11. Rani A, Dunne MC, Barnes DA. Cling film as a barrier against CJD in corneal contact A-scan ultrasonography. Ophthalmic Physiol Opt. 2003 Jan;23(1):9-12. PubMed PMID: 12535051.
12. Leichliter JS, Chandra A, Liddon N, Fenton KA, Aral SO. Prevalence and correlates of heterosexual anal and oral sex in adolescents and adults in the United States. J Infect Dis. 2007 Dec 15;196(12):1852-9. PubMed PMID: 18190267.
13. Frappier JY, Kaufman M, Baltzer F, Elliott A, Lane M, Pinzon J, McDuff P. Sex and sexual health: A survey of Canadian youth and mothers. Paediatr Child Health. 2008 Jan;13(1):25-30. PubMed PMID: 19119349; PubMed Central PMCID: PMC2528827.
14. Maticka-Tyndale E.. Sexuality and sexual health of Canadian adolescents: yesterday, today and tomorrow. The Canadian Journal of Human Sexuality. 2008 Jul 1;17(3): 85-95. Document ID: 1623790231.
15. Gindi RM, Ghanem KG, Erbelding EJ. Increases in oral and anal sexual exposure among youth attending sexually transmitted diseases clinics in Baltimore,
Maryland. J Adolesc Health. 2008 Mar;42(3):307-8. Epub 2007 Dec 21. PubMed PMID: 18295140; PubMed Central PMCID: PMC2350224.
16. Hollander D. Many young teenagers consider oral sex more acceptable and less risky than vaginal intercourse. Perspectives on sexual and reproductive health. 2005 Sep;37(3):155.
17. Halpern-Felsher BL, Cornell JL, Kropp RY, Tschann JM. Oral versus vaginal sex among adolescents: perceptions, attitudes, and behavior. Pediatrics. 2005 Apr;115(4):845-51. PubMed PMID: 15805354.
18. Leber A, MacPherson P, Lee BC. Epidemiology of infectious syphilis in Ottawa. Recurring themes revisited. Can J Public Health. 2008 Sep-Oct;99(5):401-5. PubMed PMID: 19009926.
19. Groves MJ. Transmission of herpes simplex virus via oral sex. Am Fam Physician. 2006 Apr 1;73(7):1153; discussion 1153. PubMed PMID: 16623201.
20. Oral sex more risky. AIDS Patient Care STDS. 2000 Apr;14(4):227. PubMed PMID: 10806652.
21. D’Souza G, Agrawal Y, Halpern J, Bodison S, Gillison ML. Oral sexual behaviors associated with prevalent oral human papillomavirus infection. J Infect Dis. 2009 May 1;199(9):1263-9. PubMed PMID: 19320589.
Photo credit: Wrap – the photo, by mariogirl. 18 Oct 2006.
California’s Paid Family Leave Now Covers More Kin
Currently, through California’s Paid Family Leave (“PFL”) insurance program, workers may collect up to six weeks of partial wage replacement benefits while taking leave under the Federal Family Medical Leave Act (“FMLA”) or California’s Family Rights Act (“CFRA”) to care for a seriously ill child, spouse, or registered domestic partner, or to bond with a minor child within one year of birth or the placement of the child in connection with foster care or adoption. On September 24, 2013, Governor Brown signed SB 770, expanding the PFL program to cover siblings, grandparents, grandchildren and parents in-law. Note, however, that PFL does not provide leave rights. CFRA was not similarly amended and, as with FMLA, only provides protected leave with reinstatement rights when taken to care for a seriously ill child, spouse, or registered domestic partner, or to bond with a minor child within one year of birth or the placement of the child in connection with foster care or adoption (among other things). Thus, employees who take leave to care for a sibling, grandparent, grandchild, or parent in-law, though they may receive partial wage replacement, will not be afforded job protection and reinstatement rights unless provided under an employer plan.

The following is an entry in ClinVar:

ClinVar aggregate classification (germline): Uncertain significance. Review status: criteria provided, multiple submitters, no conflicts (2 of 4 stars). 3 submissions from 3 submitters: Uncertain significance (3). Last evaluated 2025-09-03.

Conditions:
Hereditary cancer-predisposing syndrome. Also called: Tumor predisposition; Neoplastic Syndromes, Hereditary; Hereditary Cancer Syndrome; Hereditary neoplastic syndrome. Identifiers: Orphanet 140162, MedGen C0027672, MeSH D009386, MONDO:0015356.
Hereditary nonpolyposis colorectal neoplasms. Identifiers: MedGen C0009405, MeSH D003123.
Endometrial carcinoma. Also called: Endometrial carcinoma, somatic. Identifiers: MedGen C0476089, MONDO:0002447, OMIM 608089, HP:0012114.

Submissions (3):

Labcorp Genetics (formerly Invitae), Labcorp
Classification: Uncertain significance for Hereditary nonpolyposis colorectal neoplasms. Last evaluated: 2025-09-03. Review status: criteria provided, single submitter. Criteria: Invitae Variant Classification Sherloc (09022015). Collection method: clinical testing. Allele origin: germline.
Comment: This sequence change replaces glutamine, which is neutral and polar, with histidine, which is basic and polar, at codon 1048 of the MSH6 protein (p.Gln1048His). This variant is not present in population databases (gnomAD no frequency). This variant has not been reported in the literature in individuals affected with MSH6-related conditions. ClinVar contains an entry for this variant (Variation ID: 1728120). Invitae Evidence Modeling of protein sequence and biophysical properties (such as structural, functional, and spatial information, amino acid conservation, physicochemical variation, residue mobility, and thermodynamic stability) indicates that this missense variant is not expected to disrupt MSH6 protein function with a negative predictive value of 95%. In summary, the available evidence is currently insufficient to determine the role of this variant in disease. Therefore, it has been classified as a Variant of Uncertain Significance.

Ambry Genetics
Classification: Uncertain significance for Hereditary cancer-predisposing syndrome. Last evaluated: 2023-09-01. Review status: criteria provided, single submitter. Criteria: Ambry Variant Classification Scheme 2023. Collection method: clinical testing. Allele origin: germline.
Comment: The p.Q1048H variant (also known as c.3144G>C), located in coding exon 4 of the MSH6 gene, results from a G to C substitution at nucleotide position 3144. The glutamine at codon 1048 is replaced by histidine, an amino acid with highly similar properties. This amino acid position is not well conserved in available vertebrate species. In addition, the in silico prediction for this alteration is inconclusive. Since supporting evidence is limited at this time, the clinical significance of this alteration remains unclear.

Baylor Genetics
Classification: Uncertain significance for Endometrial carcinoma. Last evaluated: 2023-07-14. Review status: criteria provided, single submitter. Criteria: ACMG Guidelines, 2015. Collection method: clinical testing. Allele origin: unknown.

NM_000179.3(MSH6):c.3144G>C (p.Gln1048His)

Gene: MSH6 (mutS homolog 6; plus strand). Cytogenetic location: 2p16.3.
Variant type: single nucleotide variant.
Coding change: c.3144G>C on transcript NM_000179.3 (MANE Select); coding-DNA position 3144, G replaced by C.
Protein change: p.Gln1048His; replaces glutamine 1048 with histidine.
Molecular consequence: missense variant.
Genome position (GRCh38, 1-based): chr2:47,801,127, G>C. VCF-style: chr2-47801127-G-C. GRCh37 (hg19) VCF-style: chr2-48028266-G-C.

The changes to PFL take effect on July 1, 2014. Under the new law, the term “sibling” is defined as “a person related to another person by blood, adoption, or affinity through a common legal or biological parent,” and “parent-in-law” is defined to include the parent of a spouse or domestic partner.
California’s PFL insurance program was established in 2004 and was the first such paid family leave program in the United States. Like California’s State Disability Insurance, PFL is funded entirely though employee payroll tax deductions and is administered by the Employment Development Department. A similar bill to expand PFL to include grandparents, grandchildren, siblings and in-laws was vetoed by Governor Schwarzenegger in 2007.
Minimum Wage Boosted to $10.00 an Hour by 2016
Stating that it was his “moral responsibility” to give Californians the opportunity to earn a living wage, on September 25, 2013, Governor Brown signed AB 10, which will raise the minimum wage to $9.00 on July 1, 2014 and $10.00 on January 1, 2016. Under this law, California’s minimum wage will be the highest in the country by 2016 (the next highest state minimum wage being Washington, at $9.19 an hour). Certain cities already meet or exceed this requirement. For example, San Francisco’s current minimum wage is currently $10.55 an hour, and San Jose’s is $10.00, with a required annual cost-of-living increase starting January 1, 2014. The last increase to California’s minimum wage was effective January 1, 2008 when the minimum wage was raised from $7.50 an hour to $8.00 an hour, which is the current rate. The federal minimum wage is currently $7.25 an hour.
Nannies Entitled to Overtime Beginning January 1, 2014
Beginning in 2014, domestic workers in California, including nannies, housekeepers, personal attendants and private health care aides, will be entitled to overtime of time-and-a-half if they work more than 9 hours in a day or 45 hours in a week. Domestic workers are currently exempt from the state’s overtime laws. Governor Brown signed AB 241 on September 26, 2013, making California the third state to grant overtime pay to domestic workers (behind New York and Hawaii). Brown had vetoed a previous version of the bill in 2012, which included required meal and rest breaks. The current bill does not require meal and rest breaks. The new law takes effect January 1, 2014, but it is not permanent. Under a sunset clause, the law expires in 2017 if not extended by the Legislature.
California’s new law adds to the federal protections afforded some home health aides earlier this month. Beginning in 2015, federal law will require that in-home workers placed by outside agencies receive minimum wage for each hour worked and overtime for hours worked over 40 in a week.
Brown announced the bill’s signing via Twitter.